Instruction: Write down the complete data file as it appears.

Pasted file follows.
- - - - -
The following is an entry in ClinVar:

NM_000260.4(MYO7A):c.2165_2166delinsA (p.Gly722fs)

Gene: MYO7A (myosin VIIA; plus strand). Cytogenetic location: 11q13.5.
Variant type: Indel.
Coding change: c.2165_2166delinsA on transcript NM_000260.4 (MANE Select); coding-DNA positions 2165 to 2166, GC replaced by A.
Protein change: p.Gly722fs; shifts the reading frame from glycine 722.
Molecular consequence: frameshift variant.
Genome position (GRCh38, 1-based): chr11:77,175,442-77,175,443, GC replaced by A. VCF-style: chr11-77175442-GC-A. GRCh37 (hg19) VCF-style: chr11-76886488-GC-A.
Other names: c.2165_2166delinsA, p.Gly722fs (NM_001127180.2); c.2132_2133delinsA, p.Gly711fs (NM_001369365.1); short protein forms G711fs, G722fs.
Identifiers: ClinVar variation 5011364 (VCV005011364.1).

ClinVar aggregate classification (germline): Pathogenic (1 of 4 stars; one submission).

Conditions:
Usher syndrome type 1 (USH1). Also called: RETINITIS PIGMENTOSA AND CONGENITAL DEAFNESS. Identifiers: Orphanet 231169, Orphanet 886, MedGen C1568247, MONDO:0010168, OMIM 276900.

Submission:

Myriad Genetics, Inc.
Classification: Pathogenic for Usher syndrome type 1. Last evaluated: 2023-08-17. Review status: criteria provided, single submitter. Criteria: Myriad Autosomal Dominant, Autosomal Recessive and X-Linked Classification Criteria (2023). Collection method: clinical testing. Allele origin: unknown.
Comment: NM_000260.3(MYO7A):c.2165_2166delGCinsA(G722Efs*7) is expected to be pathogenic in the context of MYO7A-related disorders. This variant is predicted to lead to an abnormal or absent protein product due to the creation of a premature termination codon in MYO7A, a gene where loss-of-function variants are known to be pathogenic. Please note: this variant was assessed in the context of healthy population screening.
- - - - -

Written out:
The following is an entry in ClinVar:

NM_000260.4(MYO7A):c.2165_2166delinsA (p.Gly722fs)

Gene: MYO7A (myosin VIIA; plus strand). Cytogenetic location: 11q13.5.
Variant type: Indel.
Coding change: c.2165_2166delinsA on transcript NM_000260.4 (MANE Select); coding-DNA positions 2165 to 2166, GC replaced by A.
Protein change: p.Gly722fs; shifts the reading frame from glycine 722.
Molecular consequence: frameshift variant.
Genome position (GRCh38, 1-based): chr11:77,175,442-77,175,443, GC replaced by A. VCF-style: chr11-77175442-GC-A. GRCh37 (hg19) VCF-style: chr11-76886488-GC-A.
Other names: c.2165_2166delinsA, p.Gly722fs (NM_001127180.2); c.2132_2133delinsA, p.Gly711fs (NM_001369365.1); short protein forms G711fs, G722fs.
Identifiers: ClinVar variation 5011364 (VCV005011364.1).

ClinVar aggregate classification (germline): Pathogenic (1 of 4 stars; one submission).

Conditions:
Usher syndrome type 1 (USH1). Also called: RETINITIS PIGMENTOSA AND CONGENITAL DEAFNESS. Identifiers: Orphanet 231169, Orphanet 886, MedGen C1568247, MONDO:0010168, OMIM 276900.

Submission:

Myriad Genetics, Inc.
Classification: Pathogenic for Usher syndrome type 1. Last evaluated: 2023-08-17. Review status: criteria provided, single submitter. Criteria: Myriad Autosomal Dominant, Autosomal Recessive and X-Linked Classification Criteria (2023). Collection method: clinical testing. Allele origin: unknown.
Comment: NM_000260.3(MYO7A):c.2165_2166delGCinsA(G722Efs*7) is expected to be pathogenic in the context of MYO7A-related disorders. This variant is predicted to lead to an abnormal or absent protein product due to the creation of a premature termination codon in MYO7A, a gene where loss-of-function variants are known to be pathogenic. Please note: this variant was assessed in the context of healthy population screening.